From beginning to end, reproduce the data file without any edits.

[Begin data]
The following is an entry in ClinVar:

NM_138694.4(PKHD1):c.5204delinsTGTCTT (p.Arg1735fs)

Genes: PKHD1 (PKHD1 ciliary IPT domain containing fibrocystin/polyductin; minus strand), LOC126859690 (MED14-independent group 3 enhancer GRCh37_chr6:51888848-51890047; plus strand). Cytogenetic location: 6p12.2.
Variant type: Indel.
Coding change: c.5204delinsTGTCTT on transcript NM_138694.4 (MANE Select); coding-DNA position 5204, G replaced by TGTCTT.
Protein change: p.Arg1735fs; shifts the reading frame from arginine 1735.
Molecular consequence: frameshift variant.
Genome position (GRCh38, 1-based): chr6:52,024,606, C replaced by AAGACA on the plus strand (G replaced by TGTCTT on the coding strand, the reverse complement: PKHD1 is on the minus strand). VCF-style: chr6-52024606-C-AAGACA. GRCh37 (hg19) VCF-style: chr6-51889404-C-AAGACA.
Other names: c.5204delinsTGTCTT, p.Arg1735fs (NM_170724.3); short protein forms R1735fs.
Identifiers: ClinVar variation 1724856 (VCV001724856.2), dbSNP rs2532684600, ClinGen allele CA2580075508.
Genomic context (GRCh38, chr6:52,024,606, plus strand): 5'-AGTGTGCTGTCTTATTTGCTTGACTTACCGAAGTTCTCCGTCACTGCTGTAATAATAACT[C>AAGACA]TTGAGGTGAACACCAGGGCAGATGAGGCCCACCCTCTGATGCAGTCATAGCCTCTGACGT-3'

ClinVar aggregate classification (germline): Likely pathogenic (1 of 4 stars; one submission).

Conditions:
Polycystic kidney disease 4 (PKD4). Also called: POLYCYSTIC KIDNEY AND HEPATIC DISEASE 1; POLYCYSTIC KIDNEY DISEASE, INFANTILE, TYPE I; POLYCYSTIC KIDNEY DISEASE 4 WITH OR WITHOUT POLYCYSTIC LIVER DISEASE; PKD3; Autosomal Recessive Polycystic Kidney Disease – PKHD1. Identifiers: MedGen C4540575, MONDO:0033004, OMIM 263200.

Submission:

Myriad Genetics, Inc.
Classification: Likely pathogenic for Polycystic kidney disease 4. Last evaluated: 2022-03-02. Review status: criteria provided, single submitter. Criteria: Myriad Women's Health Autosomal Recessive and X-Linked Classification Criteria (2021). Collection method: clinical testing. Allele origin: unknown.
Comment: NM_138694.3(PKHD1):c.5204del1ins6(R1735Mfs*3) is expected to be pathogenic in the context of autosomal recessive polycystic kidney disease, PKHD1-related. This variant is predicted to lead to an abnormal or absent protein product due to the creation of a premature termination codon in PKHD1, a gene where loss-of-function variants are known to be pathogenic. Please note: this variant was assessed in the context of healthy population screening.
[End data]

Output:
The following is an entry in ClinVar:

NM_138694.4(PKHD1):c.5204delinsTGTCTT (p.Arg1735fs)

Genes: PKHD1 (PKHD1 ciliary IPT domain containing fibrocystin/polyductin; minus strand), LOC126859690 (MED14-independent group 3 enhancer GRCh37_chr6:51888848-51890047; plus strand). Cytogenetic location: 6p12.2.
Variant type: Indel.
Coding change: c.5204delinsTGTCTT on transcript NM_138694.4 (MANE Select); coding-DNA position 5204, G replaced by TGTCTT.
Protein change: p.Arg1735fs; shifts the reading frame from arginine 1735.
Molecular consequence: frameshift variant.
Genome position (GRCh38, 1-based): chr6:52,024,606, C replaced by AAGACA on the plus strand (G replaced by TGTCTT on the coding strand, the reverse complement: PKHD1 is on the minus strand). VCF-style: chr6-52024606-C-AAGACA. GRCh37 (hg19) VCF-style: chr6-51889404-C-AAGACA.
Other names: c.5204delinsTGTCTT, p.Arg1735fs (NM_170724.3); short protein forms R1735fs.
Identifiers: ClinVar variation 1724856 (VCV001724856.2), dbSNP rs2532684600, ClinGen allele CA2580075508.
Genomic context (GRCh38, chr6:52,024,606, plus strand): 5'-AGTGTGCTGTCTTATTTGCTTGACTTACCGAAGTTCTCCGTCACTGCTGTAATAATAACT[C>AAGACA]TTGAGGTGAACACCAGGGCAGATGAGGCCCACCCTCTGATGCAGTCATAGCCTCTGACGT-3'

ClinVar aggregate classification (germline): Likely pathogenic (1 of 4 stars; one submission).

Conditions:
Polycystic kidney disease 4 (PKD4). Also called: POLYCYSTIC KIDNEY AND HEPATIC DISEASE 1; POLYCYSTIC KIDNEY DISEASE, INFANTILE, TYPE I; POLYCYSTIC KIDNEY DISEASE 4 WITH OR WITHOUT POLYCYSTIC LIVER DISEASE; PKD3; Autosomal Recessive Polycystic Kidney Disease – PKHD1. Identifiers: MedGen C4540575, MONDO:0033004, OMIM 263200.

Submission:

Myriad Genetics, Inc.
Classification: Likely pathogenic for Polycystic kidney disease 4. Last evaluated: 2022-03-02. Review status: criteria provided, single submitter. Criteria: Myriad Women's Health Autosomal Recessive and X-Linked Classification Criteria (2021). Collection method: clinical testing. Allele origin: unknown.
Comment: NM_138694.3(PKHD1):c.5204del1ins6(R1735Mfs*3) is expected to be pathogenic in the context of autosomal recessive polycystic kidney disease, PKHD1-related. This variant is predicted to lead to an abnormal or absent protein product due to the creation of a premature termination codon in PKHD1, a gene where loss-of-function variants are known to be pathogenic. Please note: this variant was assessed in the context of healthy population screening.